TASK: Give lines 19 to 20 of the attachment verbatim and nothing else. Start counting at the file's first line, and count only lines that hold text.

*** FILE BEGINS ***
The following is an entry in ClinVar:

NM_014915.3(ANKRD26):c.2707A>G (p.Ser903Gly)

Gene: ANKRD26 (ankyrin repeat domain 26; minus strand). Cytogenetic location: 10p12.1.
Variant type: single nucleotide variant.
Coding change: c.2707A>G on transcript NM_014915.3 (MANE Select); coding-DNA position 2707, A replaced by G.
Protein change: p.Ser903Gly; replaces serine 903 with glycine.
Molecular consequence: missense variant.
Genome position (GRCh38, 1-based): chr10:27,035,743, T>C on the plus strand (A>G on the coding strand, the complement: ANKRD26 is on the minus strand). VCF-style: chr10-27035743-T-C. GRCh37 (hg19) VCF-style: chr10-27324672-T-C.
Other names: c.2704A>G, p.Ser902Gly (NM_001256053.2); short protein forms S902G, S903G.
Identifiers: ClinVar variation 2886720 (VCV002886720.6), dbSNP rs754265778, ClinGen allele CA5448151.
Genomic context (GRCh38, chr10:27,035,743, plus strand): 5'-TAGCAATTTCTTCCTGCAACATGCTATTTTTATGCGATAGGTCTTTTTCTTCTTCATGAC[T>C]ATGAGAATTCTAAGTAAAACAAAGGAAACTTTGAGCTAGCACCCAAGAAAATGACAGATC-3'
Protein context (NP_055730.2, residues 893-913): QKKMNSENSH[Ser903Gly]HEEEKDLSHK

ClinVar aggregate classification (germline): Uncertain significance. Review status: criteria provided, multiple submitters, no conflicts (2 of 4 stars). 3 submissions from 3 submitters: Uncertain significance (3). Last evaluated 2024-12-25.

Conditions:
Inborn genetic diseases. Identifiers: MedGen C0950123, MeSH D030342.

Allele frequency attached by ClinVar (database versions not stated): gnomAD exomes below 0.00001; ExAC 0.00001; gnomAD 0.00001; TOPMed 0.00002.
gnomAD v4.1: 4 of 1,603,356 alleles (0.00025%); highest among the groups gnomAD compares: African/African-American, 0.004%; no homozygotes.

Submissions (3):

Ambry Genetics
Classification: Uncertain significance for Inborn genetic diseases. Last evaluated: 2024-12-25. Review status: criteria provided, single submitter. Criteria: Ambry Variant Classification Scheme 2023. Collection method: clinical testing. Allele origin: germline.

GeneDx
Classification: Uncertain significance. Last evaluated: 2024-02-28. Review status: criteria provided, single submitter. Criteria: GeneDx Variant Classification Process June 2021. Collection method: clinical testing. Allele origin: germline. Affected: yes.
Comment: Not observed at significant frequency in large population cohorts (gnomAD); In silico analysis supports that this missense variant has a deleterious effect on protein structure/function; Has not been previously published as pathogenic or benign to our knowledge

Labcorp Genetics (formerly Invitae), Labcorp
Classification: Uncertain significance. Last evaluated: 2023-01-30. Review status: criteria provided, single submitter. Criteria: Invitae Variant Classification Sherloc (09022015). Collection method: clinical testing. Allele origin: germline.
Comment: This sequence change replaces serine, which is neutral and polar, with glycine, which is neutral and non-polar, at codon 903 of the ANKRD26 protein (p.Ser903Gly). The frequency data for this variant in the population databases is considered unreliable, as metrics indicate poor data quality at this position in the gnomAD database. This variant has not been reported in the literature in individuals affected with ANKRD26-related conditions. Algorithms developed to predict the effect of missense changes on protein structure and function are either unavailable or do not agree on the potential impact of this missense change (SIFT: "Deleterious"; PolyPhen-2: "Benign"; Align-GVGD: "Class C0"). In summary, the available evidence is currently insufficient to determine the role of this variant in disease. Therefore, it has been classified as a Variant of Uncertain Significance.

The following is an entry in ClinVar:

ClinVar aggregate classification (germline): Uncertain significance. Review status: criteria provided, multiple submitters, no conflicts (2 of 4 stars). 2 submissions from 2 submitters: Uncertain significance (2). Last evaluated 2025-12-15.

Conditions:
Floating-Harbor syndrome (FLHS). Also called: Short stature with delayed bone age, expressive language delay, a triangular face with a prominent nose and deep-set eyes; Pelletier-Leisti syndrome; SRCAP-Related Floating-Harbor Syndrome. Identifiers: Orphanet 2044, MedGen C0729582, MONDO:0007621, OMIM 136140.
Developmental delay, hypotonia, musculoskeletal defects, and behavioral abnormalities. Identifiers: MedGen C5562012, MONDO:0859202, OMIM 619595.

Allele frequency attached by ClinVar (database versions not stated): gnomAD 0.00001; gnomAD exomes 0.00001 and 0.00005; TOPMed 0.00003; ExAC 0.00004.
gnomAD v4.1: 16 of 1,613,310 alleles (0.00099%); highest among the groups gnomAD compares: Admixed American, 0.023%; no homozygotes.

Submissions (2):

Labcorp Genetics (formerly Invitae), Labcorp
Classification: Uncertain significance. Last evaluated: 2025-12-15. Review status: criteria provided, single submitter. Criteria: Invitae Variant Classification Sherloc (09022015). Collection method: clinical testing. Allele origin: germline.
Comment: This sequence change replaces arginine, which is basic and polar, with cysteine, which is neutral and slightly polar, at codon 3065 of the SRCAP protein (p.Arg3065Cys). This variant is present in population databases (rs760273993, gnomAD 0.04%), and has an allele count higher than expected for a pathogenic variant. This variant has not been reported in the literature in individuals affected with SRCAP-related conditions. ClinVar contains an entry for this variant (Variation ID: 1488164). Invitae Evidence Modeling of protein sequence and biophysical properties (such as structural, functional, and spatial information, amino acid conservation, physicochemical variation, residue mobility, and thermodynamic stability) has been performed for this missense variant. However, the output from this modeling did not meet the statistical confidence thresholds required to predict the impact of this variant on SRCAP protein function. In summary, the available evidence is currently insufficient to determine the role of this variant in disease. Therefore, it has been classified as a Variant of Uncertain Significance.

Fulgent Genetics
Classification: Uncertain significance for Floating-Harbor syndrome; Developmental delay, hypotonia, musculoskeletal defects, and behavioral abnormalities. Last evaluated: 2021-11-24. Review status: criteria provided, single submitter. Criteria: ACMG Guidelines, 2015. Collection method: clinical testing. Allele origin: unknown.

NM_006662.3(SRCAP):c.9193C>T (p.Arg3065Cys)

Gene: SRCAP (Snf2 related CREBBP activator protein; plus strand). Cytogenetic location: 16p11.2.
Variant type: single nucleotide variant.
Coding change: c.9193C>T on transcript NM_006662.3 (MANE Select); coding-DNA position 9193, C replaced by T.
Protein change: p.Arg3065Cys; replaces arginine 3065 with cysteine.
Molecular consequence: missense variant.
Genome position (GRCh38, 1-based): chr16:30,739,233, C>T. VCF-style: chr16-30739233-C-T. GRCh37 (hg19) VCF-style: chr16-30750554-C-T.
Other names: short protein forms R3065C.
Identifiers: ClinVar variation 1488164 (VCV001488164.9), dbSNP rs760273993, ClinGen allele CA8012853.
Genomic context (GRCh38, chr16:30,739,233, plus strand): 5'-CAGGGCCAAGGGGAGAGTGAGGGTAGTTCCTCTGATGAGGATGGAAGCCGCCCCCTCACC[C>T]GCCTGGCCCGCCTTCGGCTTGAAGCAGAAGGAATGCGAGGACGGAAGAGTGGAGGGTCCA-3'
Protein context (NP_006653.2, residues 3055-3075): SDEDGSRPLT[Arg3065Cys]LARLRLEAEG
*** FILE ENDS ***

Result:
Ambry Genetics
Classification: Uncertain significance for Inborn genetic diseases. Last evaluated: 2024-12-25. Review status: criteria provided, single submitter. Criteria: Ambry Variant Classification Scheme 2023. Collection method: clinical testing. Allele origin: germline.